Syriana is a headless movie. It's got a decent skeleton, the plot jet-setting around the world. It's fleshed out by some of Hollywood's best actors, George Clooney, Matt Damon, Chris Cooper, Amanda Peet, Christopher Plummer and William Hurt. The settings are murky, people aren't whom they seem, and the story is a maze, not a path. Enough atmosphere and a sense that we're watching relevant current history pushed the audience to accept it. But even those who liked Syriana a lot admit they had trouble following the plot. Some chalk that up to the filmmaker's honesty, since reality is confusing and messy.

The film is messy, but that's not the reason we feel lost. A piece is missing, the very thing that should be driving this story. We see oil companies fighting for control of Gulf state oil. We see CIA operatives killing arms dealers and hiring assassins. We see D.C. lawyers who manage oil company mergers fighting the Justice Department. Also, a financial adviser gets hired by a Gulf state prince, to tell his what he already knows: diversify.

That's the backdrop. It could be a TV show set-up, that dozens of plots mine for an hour or two for a season or two. Instead things veer off track. The bigger oil company is outbid by a Chinese company for a Gulf state's reserves. The law firm's point man uncovers shady dealings all around. The CIA operative hires someone to kill the very Gulf state prince the finance guy works for. The hired assassin works for Iran, and the CIA fellow nearly loses his head.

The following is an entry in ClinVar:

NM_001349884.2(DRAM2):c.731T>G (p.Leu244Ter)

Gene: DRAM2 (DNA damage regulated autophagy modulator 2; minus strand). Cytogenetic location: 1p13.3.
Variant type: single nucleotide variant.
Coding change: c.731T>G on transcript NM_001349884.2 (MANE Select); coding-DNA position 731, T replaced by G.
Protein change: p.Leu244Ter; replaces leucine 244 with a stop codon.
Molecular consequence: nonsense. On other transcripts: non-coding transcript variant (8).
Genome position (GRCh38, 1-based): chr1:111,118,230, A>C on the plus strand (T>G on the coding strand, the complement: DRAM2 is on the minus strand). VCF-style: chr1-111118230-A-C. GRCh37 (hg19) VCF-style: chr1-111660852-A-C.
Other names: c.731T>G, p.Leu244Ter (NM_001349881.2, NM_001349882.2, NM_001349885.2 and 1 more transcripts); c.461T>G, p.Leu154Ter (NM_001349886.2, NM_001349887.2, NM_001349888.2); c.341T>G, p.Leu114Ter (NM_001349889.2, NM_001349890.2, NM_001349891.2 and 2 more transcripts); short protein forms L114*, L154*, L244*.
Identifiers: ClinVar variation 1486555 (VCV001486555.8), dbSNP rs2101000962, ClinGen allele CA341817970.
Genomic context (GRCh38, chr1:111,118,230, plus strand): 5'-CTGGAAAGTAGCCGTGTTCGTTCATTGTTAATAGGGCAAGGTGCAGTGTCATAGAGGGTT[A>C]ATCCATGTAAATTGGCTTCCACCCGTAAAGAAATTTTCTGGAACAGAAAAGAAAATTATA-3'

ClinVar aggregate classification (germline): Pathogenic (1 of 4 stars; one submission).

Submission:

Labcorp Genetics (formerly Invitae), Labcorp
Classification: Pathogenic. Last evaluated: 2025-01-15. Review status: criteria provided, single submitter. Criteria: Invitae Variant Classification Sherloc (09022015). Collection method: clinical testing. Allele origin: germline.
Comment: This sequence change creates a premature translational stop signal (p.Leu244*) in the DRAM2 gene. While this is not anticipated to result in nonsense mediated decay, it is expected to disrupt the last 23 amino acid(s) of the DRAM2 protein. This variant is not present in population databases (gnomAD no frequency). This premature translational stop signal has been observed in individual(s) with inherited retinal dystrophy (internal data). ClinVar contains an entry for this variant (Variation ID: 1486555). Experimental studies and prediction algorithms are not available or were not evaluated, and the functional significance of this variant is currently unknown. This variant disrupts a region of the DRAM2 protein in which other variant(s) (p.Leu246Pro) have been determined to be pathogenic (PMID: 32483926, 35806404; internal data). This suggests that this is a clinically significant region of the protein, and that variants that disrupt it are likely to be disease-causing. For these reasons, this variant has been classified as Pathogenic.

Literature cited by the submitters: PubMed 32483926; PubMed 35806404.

Things play out predictably. The CIA operative goes rogue, which CIA doesn't like. The financial adviser tells his prince to forget about America. The prince's father chooses his feckless brother to succeed him. This bad prince is pro-American, so by crude logic the good prince must be anti-American. Thus he must die ...

The D.C. law firm manages the merger of the oil companies with ice water in their veins. The oil companies are happy. CIA offs the good prince, along with rogue agent. Financial adviser goes home to family, older and wiser.

A completely disconnected part is bolted on to all this. Gulf state migrants, from Pakistan, get fired from the merged oil company factory. Apparently they're victims of merger efficiency. The migrants are prey to extremists preaching jihad. They end up suicide bombing one the merged oil company's oil tankers.